Many moons have passed since we’ve seen a handmade art zine, but that’s exactly what one receives with the physical copy of Entropy. The 25-minute piece originally accompanied an exhibit of Lauren Crazybull’s fine art, excerpts of which are included in the package. The only downside: since the zine is sewn, one must bend the pages open a bit in order to see the faces hidden inside. But perhaps that’s a metaphor for both the music and the Blackfoot and Dene: Native American tribes whose heritages have been swept under the rug.
Entropy is a tale of two halves, one abstract and the other measured. The early part of the piece contains wandering drones, which occasionally recede in order to make room for shorter bursts. These bursts grow louder, thicker and more insistent a third of the way in, as if the consciousness is under attack. The press release explains that life “begins with infinite possibility” but marches toward the “singular disorder of death”. Not a very cheerful scenario. So it’s a surprise to encounter the gentle turn the piece takes at approximately the 13-minute mark, introducing a series of lovely ambient layers, intimating that perhaps in between the two chaotic bookends of life and death, one might find a little peace. This seems more an arc than entropy per se, but the appeal of an instrumental track is not in the words, and this music insists on telling its own story.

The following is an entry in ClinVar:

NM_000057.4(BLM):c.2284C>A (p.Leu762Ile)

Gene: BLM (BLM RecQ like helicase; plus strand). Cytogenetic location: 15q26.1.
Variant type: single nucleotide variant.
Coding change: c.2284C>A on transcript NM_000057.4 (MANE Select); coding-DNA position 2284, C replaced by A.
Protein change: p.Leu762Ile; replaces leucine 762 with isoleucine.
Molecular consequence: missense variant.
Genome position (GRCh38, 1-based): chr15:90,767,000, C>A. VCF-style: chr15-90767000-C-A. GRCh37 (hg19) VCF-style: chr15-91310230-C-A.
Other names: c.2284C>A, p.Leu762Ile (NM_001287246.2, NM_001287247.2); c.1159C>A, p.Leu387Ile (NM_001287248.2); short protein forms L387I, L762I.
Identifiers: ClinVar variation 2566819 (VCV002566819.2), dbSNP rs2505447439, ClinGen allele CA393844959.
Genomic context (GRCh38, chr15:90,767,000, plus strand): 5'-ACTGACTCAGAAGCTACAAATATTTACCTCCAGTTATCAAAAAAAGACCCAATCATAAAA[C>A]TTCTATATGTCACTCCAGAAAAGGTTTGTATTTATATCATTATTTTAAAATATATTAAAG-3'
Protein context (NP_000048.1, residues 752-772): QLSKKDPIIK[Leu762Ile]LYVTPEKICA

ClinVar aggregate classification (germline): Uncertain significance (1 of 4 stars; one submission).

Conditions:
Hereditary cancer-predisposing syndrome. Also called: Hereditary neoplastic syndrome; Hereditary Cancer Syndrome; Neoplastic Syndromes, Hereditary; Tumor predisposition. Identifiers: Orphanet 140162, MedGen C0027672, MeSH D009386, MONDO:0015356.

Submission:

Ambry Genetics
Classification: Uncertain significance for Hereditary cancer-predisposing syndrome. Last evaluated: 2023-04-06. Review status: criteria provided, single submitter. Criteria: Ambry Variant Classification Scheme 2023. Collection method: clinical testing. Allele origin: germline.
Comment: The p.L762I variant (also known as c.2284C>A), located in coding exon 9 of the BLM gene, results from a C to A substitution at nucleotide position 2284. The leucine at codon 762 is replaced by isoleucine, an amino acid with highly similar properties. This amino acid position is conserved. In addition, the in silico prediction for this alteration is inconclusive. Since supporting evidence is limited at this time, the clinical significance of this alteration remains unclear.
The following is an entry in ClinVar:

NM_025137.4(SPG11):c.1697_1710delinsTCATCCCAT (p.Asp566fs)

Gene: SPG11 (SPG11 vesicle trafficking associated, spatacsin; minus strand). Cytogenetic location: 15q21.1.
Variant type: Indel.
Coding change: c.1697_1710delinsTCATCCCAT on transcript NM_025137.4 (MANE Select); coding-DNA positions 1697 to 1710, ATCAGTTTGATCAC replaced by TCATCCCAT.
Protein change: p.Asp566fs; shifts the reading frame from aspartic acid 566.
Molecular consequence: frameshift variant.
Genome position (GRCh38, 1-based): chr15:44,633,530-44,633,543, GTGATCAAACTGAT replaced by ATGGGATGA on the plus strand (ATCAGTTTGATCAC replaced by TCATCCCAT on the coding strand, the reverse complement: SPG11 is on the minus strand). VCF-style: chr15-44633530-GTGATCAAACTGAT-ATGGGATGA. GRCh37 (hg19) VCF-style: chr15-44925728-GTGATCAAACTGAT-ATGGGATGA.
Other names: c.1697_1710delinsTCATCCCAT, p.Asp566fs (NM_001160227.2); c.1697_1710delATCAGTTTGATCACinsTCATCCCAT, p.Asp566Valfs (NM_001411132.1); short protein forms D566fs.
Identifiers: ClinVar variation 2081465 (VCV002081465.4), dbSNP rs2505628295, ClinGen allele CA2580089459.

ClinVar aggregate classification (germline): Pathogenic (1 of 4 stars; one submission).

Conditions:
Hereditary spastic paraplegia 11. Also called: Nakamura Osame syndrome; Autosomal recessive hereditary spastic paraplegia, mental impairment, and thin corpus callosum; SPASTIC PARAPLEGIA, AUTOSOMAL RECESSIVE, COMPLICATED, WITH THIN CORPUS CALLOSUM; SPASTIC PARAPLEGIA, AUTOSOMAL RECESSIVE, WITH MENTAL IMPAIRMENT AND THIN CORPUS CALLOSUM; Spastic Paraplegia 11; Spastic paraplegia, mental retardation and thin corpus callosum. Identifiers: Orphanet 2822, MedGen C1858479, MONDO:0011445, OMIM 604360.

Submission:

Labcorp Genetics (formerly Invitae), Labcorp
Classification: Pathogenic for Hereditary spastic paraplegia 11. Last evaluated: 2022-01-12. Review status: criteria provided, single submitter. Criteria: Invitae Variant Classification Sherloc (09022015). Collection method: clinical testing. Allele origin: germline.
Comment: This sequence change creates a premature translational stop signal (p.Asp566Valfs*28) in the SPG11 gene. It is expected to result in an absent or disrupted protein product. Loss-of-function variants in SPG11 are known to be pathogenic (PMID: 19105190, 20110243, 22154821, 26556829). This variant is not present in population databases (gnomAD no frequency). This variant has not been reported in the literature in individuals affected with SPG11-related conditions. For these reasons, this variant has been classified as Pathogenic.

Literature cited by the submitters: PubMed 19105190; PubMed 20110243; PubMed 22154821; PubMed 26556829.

The listener is free to interpret the message in at least two ways. Either life is “solitary, poor, nasty, brutish and short” (Hobbes) or life is beautiful, even more so due to its transitory nature (wabi-sabi). If for example one believes that it is better to have loved and lost than never to have loved at all, or that there is more nobility in a failed attempt than in a lack of effort, then one will gravitate to the second interpretation. Those who believe that everything is falling apart or that the world is going to hell will prefer the first. Perhaps some listeners will say, “nice piece, but did you have to ruin it with that pretty section?” while others will say, “what’s with all the drone?” The truth is, life is mixed, yin and yang, and even if the strings are eventually subside, for a brief period their light broke through the clouds. If we recall their light after it is gone, did entropy win, or was its victory only Pyrrhic? (Richard Allen)